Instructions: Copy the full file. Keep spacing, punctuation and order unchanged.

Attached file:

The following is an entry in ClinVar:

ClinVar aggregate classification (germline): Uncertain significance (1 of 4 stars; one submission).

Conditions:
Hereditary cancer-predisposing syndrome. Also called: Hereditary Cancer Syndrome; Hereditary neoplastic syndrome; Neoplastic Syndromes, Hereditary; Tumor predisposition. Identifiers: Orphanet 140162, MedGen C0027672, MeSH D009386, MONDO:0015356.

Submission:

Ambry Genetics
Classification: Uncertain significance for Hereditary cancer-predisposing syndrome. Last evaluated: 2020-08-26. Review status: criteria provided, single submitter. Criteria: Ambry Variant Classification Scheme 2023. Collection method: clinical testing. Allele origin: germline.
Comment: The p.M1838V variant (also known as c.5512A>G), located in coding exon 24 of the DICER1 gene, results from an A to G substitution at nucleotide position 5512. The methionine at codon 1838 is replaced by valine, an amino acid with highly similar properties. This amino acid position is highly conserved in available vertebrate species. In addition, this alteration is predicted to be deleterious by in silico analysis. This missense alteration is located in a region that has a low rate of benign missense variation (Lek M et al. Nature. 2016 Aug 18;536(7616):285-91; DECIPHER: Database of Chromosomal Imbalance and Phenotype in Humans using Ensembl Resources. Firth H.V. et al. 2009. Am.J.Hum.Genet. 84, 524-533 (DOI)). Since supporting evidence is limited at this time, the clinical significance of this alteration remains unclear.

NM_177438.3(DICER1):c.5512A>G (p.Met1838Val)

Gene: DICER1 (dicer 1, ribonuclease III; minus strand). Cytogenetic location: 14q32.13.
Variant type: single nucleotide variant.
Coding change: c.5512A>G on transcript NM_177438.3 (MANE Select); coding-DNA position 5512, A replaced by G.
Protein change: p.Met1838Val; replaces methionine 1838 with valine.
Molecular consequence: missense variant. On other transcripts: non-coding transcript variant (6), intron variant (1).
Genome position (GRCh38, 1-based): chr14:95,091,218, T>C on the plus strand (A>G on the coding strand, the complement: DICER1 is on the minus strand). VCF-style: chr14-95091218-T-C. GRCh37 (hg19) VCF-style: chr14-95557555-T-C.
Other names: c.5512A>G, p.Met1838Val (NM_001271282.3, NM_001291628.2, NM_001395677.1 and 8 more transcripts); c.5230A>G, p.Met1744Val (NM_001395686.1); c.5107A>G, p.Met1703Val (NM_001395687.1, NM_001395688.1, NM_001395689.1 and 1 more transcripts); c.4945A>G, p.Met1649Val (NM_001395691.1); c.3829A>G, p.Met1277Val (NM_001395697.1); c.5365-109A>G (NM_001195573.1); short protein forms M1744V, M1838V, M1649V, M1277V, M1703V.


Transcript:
The following is an entry in ClinVar:

ClinVar aggregate classification (germline): Uncertain significance (1 of 4 stars; one submission).

Conditions:
Hereditary cancer-predisposing syndrome. Also called: Hereditary Cancer Syndrome; Hereditary neoplastic syndrome; Neoplastic Syndromes, Hereditary; Tumor predisposition. Identifiers: Orphanet 140162, MedGen C0027672, MeSH D009386, MONDO:0015356.

Submission:

Ambry Genetics
Classification: Uncertain significance for Hereditary cancer-predisposing syndrome. Last evaluated: 2020-08-26. Review status: criteria provided, single submitter. Criteria: Ambry Variant Classification Scheme 2023. Collection method: clinical testing. Allele origin: germline.
Comment: The p.M1838V variant (also known as c.5512A>G), located in coding exon 24 of the DICER1 gene, results from an A to G substitution at nucleotide position 5512. The methionine at codon 1838 is replaced by valine, an amino acid with highly similar properties. This amino acid position is highly conserved in available vertebrate species. In addition, this alteration is predicted to be deleterious by in silico analysis. This missense alteration is located in a region that has a low rate of benign missense variation (Lek M et al. Nature. 2016 Aug 18;536(7616):285-91; DECIPHER: Database of Chromosomal Imbalance and Phenotype in Humans using Ensembl Resources. Firth H.V. et al. 2009. Am.J.Hum.Genet. 84, 524-533 (DOI)). Since supporting evidence is limited at this time, the clinical significance of this alteration remains unclear.

NM_177438.3(DICER1):c.5512A>G (p.Met1838Val)

Gene: DICER1 (dicer 1, ribonuclease III; minus strand). Cytogenetic location: 14q32.13.
Variant type: single nucleotide variant.
Coding change: c.5512A>G on transcript NM_177438.3 (MANE Select); coding-DNA position 5512, A replaced by G.
Protein change: p.Met1838Val; replaces methionine 1838 with valine.
Molecular consequence: missense variant. On other transcripts: non-coding transcript variant (6), intron variant (1).
Genome position (GRCh38, 1-based): chr14:95,091,218, T>C on the plus strand (A>G on the coding strand, the complement: DICER1 is on the minus strand). VCF-style: chr14-95091218-T-C. GRCh37 (hg19) VCF-style: chr14-95557555-T-C.
Other names: c.5512A>G, p.Met1838Val (NM_001271282.3, NM_001291628.2, NM_001395677.1 and 8 more transcripts); c.5230A>G, p.Met1744Val (NM_001395686.1); c.5107A>G, p.Met1703Val (NM_001395687.1, NM_001395688.1, NM_001395689.1 and 1 more transcripts); c.4945A>G, p.Met1649Val (NM_001395691.1); c.3829A>G, p.Met1277Val (NM_001395697.1); c.5365-109A>G (NM_001195573.1); short protein forms M1744V, M1838V, M1649V, M1277V, M1703V.